Part of the Yeats’ second volume “The Rose” published in 1893. The poem is thought to have been composed in 1890. Takes the first-person pronoun as voice and assigns it action (“I will arise and go now”) in the sense that it takes or at least looks forward to responsibility. But the future undercuts the vision of the lake; in the final stanza, the present enters as check to the imagination:
I will arise and go now, for always night and day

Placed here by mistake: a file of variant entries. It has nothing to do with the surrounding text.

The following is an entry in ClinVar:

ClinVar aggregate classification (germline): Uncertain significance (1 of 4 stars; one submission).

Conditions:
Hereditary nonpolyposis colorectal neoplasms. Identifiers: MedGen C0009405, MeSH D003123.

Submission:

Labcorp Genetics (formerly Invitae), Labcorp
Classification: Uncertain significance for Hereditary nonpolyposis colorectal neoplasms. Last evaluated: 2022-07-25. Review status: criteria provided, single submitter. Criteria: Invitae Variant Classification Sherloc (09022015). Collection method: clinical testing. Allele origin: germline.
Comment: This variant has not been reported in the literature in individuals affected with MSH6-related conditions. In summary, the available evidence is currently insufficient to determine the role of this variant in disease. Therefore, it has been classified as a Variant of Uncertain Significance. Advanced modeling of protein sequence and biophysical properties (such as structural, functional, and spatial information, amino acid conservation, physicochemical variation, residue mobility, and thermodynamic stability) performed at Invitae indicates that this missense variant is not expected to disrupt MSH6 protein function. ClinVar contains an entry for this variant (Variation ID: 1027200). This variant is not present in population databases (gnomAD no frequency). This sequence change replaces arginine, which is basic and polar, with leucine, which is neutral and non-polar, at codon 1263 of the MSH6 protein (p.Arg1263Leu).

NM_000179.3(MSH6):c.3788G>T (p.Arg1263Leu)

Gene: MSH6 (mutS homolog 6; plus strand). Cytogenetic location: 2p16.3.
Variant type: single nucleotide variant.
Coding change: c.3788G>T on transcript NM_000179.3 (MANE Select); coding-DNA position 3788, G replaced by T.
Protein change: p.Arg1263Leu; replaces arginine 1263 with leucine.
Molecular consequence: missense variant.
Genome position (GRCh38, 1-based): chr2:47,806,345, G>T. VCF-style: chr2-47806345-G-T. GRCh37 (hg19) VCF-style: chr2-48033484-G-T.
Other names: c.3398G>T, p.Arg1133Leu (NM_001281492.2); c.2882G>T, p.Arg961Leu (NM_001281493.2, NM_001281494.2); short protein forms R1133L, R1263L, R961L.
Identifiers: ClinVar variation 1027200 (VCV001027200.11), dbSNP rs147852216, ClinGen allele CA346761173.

I hear the lake water lapping with low sounds by the shorel
While I stand on the roadway, or on the pavements grey,
I hear it in the deep heart’s cove.
Along with the present comes the intrusion of “pavements grey,” which highlights the material necessity of actually traveling to such a locale (i.e. this is not in the imagination only!). Also, earlier, the cabin has already “of clay and wattles [been] made,” which shows that the vision of the lake has already been constructed before the poet enters the landscape. The present is thus a sticking point that cannot be escaped. But the “deep heart’s cove” does open a spatial coordinate that might offset the temporal constriction at least within the realm of poetic creation.